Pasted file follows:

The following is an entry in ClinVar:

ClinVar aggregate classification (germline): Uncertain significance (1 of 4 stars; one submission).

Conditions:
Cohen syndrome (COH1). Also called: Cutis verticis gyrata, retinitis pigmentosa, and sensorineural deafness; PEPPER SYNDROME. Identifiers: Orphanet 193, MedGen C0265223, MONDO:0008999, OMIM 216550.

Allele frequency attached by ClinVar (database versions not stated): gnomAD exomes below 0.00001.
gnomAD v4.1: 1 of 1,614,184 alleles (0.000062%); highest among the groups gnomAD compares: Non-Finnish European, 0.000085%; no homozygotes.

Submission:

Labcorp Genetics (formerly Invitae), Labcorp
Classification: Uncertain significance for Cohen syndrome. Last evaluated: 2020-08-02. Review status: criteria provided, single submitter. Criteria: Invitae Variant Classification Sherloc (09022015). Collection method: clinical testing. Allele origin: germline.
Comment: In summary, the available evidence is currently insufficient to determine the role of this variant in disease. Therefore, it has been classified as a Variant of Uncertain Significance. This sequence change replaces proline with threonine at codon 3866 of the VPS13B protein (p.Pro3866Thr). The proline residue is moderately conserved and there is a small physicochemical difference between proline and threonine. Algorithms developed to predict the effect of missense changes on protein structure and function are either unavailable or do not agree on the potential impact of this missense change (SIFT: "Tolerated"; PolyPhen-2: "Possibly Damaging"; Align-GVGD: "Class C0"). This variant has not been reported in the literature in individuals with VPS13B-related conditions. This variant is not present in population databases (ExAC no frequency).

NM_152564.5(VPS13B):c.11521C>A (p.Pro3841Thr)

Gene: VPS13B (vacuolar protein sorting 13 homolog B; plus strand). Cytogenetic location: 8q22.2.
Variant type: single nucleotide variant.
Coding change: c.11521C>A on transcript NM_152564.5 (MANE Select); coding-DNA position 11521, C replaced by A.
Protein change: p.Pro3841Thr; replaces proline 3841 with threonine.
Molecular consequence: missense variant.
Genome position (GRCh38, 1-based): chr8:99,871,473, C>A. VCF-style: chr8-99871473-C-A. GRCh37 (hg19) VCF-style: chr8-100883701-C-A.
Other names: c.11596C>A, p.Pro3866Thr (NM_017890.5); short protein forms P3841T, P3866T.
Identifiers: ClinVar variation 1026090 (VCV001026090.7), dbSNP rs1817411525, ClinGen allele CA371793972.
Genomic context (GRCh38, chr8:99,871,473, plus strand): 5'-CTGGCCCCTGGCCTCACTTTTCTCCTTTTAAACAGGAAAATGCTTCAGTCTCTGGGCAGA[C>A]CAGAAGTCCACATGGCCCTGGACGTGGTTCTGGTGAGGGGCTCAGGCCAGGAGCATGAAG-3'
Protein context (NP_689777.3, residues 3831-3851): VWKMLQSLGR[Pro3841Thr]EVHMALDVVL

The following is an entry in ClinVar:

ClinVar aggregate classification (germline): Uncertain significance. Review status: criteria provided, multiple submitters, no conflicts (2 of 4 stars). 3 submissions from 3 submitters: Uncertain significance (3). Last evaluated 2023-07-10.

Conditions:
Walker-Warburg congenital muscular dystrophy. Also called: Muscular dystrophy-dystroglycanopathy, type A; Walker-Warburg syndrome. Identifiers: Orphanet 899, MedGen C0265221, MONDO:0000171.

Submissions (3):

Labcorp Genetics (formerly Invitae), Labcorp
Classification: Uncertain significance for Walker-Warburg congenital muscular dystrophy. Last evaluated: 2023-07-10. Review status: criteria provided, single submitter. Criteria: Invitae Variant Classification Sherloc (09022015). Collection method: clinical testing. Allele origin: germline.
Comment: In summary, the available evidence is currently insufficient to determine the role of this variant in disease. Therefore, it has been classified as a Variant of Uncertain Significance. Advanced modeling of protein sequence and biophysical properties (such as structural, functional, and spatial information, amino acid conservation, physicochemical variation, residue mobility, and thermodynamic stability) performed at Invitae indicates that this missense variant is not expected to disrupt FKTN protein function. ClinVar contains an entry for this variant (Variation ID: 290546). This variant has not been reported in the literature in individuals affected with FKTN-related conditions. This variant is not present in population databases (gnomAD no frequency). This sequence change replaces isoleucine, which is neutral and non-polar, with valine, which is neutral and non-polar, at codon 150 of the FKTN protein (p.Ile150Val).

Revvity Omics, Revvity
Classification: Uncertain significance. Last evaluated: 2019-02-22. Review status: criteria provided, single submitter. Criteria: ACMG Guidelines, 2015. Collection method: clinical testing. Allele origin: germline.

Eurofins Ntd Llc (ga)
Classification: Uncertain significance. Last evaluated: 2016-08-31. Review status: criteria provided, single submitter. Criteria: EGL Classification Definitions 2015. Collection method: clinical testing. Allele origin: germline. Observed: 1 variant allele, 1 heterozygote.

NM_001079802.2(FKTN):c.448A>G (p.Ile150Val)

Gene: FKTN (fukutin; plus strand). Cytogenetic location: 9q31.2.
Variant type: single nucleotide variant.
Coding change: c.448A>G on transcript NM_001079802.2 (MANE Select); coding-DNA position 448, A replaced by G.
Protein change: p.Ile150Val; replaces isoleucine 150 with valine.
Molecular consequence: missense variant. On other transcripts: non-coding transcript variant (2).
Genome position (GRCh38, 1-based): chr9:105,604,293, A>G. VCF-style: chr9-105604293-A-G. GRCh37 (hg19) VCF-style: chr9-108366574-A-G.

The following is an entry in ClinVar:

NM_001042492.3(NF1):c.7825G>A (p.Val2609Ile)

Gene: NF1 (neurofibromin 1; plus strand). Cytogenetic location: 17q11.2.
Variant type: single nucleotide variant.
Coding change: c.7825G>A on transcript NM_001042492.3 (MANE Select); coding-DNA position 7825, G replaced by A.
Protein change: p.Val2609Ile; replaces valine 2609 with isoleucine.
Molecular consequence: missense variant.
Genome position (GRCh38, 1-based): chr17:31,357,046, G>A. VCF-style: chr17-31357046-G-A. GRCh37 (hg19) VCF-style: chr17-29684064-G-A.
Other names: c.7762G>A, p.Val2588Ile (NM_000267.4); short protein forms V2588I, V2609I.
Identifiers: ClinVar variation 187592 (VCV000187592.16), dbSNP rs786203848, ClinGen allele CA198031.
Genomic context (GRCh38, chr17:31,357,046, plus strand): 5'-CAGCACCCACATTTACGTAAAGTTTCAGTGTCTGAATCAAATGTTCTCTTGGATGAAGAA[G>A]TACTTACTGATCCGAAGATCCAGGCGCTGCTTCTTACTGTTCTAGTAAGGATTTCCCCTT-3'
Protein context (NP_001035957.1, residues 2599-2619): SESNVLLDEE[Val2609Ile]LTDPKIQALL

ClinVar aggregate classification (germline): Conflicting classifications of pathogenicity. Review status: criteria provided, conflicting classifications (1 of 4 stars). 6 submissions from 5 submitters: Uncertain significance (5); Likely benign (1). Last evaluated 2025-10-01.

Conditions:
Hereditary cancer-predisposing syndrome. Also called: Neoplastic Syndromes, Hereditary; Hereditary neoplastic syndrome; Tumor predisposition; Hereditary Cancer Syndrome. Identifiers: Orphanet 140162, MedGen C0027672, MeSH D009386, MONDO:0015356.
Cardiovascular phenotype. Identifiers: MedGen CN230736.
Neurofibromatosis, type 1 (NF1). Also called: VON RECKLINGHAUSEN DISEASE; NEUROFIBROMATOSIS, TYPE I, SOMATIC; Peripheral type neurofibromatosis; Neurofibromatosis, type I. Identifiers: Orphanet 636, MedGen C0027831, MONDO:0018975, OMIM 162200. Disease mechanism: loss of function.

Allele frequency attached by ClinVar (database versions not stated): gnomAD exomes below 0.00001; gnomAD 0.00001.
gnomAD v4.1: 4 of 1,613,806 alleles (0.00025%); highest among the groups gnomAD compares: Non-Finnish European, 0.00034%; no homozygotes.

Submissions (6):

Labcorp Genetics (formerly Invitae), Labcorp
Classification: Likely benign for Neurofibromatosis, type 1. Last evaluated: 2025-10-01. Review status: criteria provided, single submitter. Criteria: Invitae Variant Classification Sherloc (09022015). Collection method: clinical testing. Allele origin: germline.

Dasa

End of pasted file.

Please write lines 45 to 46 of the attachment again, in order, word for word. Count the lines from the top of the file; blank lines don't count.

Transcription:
Coding change: c.7825G>A on transcript NM_001042492.3 (MANE Select); coding-DNA position 7825, G replaced by A.
Protein change: p.Val2609Ile; replaces valine 2609 with isoleucine.